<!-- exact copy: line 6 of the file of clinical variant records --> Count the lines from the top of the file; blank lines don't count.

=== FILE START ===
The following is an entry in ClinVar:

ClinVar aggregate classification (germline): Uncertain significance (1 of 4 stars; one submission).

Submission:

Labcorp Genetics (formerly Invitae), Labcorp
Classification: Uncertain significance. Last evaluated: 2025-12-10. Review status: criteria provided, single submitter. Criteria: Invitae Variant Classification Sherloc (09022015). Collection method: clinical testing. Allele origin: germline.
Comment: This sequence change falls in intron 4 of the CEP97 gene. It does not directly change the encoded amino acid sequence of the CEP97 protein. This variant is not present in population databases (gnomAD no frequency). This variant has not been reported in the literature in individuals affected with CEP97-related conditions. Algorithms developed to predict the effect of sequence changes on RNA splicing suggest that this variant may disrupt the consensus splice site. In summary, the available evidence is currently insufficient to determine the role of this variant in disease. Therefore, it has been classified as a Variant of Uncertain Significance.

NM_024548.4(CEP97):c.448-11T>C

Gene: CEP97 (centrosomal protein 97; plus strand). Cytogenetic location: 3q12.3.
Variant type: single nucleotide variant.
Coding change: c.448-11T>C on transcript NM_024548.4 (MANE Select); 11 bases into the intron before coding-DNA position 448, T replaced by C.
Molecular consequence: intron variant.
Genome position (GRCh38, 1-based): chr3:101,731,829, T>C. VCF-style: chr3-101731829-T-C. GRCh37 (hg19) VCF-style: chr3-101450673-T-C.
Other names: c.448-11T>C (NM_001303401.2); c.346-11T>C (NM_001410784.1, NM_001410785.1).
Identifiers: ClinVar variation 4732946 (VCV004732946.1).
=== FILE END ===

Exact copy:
Comment: This sequence change falls in intron 4 of the CEP97 gene. It does not directly change the encoded amino acid sequence of the CEP97 protein. This variant is not present in population databases (gnomAD no frequency). This variant has not been reported in the literature in individuals affected with CEP97-related conditions. Algorithms developed to predict the effect of sequence changes on RNA splicing suggest that this variant may disrupt the consensus splice site. In summary, the available evidence is currently insufficient to determine the role of this variant in disease. Therefore, it has been classified as a Variant of Uncertain Significance.